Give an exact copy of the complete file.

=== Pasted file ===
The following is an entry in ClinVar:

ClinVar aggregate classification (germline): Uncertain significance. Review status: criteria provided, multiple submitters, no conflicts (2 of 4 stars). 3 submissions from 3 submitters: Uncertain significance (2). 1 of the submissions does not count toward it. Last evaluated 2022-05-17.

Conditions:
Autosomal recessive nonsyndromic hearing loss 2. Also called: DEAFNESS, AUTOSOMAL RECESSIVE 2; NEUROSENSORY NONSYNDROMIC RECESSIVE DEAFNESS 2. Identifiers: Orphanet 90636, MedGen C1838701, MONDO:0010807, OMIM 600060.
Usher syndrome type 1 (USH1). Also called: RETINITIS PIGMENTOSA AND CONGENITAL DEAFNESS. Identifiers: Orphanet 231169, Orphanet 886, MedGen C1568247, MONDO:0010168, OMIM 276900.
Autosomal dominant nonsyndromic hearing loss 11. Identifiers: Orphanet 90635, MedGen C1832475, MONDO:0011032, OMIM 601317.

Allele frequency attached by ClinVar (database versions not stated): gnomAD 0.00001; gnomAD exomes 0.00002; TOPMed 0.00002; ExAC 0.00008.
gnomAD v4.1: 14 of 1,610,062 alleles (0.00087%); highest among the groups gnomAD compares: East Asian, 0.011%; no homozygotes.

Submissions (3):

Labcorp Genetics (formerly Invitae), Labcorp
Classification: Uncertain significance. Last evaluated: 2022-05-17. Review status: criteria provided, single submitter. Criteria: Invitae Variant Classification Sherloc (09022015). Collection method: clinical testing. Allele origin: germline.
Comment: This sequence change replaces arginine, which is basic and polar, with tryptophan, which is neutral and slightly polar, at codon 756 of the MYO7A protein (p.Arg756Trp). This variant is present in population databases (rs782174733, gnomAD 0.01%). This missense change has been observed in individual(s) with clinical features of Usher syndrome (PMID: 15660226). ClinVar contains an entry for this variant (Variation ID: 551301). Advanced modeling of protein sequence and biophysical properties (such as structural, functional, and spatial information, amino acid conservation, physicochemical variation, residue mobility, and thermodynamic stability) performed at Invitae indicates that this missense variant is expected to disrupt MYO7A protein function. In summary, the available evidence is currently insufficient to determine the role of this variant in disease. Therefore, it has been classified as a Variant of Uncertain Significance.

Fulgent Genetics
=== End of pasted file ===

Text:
The following is an entry in ClinVar:

ClinVar aggregate classification (germline): Uncertain significance. Review status: criteria provided, multiple submitters, no conflicts (2 of 4 stars). 3 submissions from 3 submitters: Uncertain significance (2). 1 of the submissions does not count toward it. Last evaluated 2022-05-17.

Conditions:
Autosomal recessive nonsyndromic hearing loss 2. Also called: DEAFNESS, AUTOSOMAL RECESSIVE 2; NEUROSENSORY NONSYNDROMIC RECESSIVE DEAFNESS 2. Identifiers: Orphanet 90636, MedGen C1838701, MONDO:0010807, OMIM 600060.
Usher syndrome type 1 (USH1). Also called: RETINITIS PIGMENTOSA AND CONGENITAL DEAFNESS. Identifiers: Orphanet 231169, Orphanet 886, MedGen C1568247, MONDO:0010168, OMIM 276900.
Autosomal dominant nonsyndromic hearing loss 11. Identifiers: Orphanet 90635, MedGen C1832475, MONDO:0011032, OMIM 601317.

Allele frequency attached by ClinVar (database versions not stated): gnomAD 0.00001; gnomAD exomes 0.00002; TOPMed 0.00002; ExAC 0.00008.
gnomAD v4.1: 14 of 1,610,062 alleles (0.00087%); highest among the groups gnomAD compares: East Asian, 0.011%; no homozygotes.

Submissions (3):

Labcorp Genetics (formerly Invitae), Labcorp
Classification: Uncertain significance. Last evaluated: 2022-05-17. Review status: criteria provided, single submitter. Criteria: Invitae Variant Classification Sherloc (09022015). Collection method: clinical testing. Allele origin: germline.
Comment: This sequence change replaces arginine, which is basic and polar, with tryptophan, which is neutral and slightly polar, at codon 756 of the MYO7A protein (p.Arg756Trp). This variant is present in population databases (rs782174733, gnomAD 0.01%). This missense change has been observed in individual(s) with clinical features of Usher syndrome (PMID: 15660226). ClinVar contains an entry for this variant (Variation ID: 551301). Advanced modeling of protein sequence and biophysical properties (such as structural, functional, and spatial information, amino acid conservation, physicochemical variation, residue mobility, and thermodynamic stability) performed at Invitae indicates that this missense variant is expected to disrupt MYO7A protein function. In summary, the available evidence is currently insufficient to determine the role of this variant in disease. Therefore, it has been classified as a Variant of Uncertain Significance.

Fulgent Genetics